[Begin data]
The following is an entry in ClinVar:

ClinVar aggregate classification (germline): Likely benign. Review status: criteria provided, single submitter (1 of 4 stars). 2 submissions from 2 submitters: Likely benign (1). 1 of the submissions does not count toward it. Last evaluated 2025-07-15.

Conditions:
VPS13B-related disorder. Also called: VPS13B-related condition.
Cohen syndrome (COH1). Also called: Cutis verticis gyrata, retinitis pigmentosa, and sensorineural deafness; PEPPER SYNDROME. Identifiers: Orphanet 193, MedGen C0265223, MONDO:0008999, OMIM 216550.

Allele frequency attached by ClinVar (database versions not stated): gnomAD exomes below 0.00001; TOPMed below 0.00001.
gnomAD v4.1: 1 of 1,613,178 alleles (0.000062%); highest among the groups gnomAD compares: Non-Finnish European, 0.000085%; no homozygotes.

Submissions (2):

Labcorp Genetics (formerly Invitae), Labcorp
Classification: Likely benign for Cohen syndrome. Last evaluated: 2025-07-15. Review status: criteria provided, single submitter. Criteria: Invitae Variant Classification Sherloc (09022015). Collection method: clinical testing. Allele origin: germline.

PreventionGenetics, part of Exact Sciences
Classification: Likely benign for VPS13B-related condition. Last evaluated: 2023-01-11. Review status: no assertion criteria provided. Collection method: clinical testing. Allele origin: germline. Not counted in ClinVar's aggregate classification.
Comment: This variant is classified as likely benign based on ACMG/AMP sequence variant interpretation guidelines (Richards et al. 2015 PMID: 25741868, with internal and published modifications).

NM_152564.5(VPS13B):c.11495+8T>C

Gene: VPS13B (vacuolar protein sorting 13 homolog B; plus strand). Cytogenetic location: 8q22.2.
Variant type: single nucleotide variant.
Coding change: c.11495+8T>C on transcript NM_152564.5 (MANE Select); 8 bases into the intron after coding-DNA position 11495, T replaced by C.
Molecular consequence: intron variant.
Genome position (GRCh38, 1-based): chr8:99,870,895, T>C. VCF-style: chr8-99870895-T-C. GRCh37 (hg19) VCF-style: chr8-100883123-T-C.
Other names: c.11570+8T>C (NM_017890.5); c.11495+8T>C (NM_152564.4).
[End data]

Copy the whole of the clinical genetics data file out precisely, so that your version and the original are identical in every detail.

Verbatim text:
The following is an entry in ClinVar:

ClinVar aggregate classification (germline): Likely benign. Review status: criteria provided, single submitter (1 of 4 stars). 2 submissions from 2 submitters: Likely benign (1). 1 of the submissions does not count toward it. Last evaluated 2025-07-15.

Conditions:
VPS13B-related disorder. Also called: VPS13B-related condition.
Cohen syndrome (COH1). Also called: Cutis verticis gyrata, retinitis pigmentosa, and sensorineural deafness; PEPPER SYNDROME. Identifiers: Orphanet 193, MedGen C0265223, MONDO:0008999, OMIM 216550.

Allele frequency attached by ClinVar (database versions not stated): gnomAD exomes below 0.00001; TOPMed below 0.00001.
gnomAD v4.1: 1 of 1,613,178 alleles (0.000062%); highest among the groups gnomAD compares: Non-Finnish European, 0.000085%; no homozygotes.

Submissions (2):

Labcorp Genetics (formerly Invitae), Labcorp
Classification: Likely benign for Cohen syndrome. Last evaluated: 2025-07-15. Review status: criteria provided, single submitter. Criteria: Invitae Variant Classification Sherloc (09022015). Collection method: clinical testing. Allele origin: germline.

PreventionGenetics, part of Exact Sciences
Classification: Likely benign for VPS13B-related condition. Last evaluated: 2023-01-11. Review status: no assertion criteria provided. Collection method: clinical testing. Allele origin: germline. Not counted in ClinVar's aggregate classification.
Comment: This variant is classified as likely benign based on ACMG/AMP sequence variant interpretation guidelines (Richards et al. 2015 PMID: 25741868, with internal and published modifications).

NM_152564.5(VPS13B):c.11495+8T>C

Gene: VPS13B (vacuolar protein sorting 13 homolog B; plus strand). Cytogenetic location: 8q22.2.
Variant type: single nucleotide variant.
Coding change: c.11495+8T>C on transcript NM_152564.5 (MANE Select); 8 bases into the intron after coding-DNA position 11495, T replaced by C.
Molecular consequence: intron variant.
Genome position (GRCh38, 1-based): chr8:99,870,895, T>C. VCF-style: chr8-99870895-T-C. GRCh37 (hg19) VCF-style: chr8-100883123-T-C.
Other names: c.11570+8T>C (NM_017890.5); c.11495+8T>C (NM_152564.4).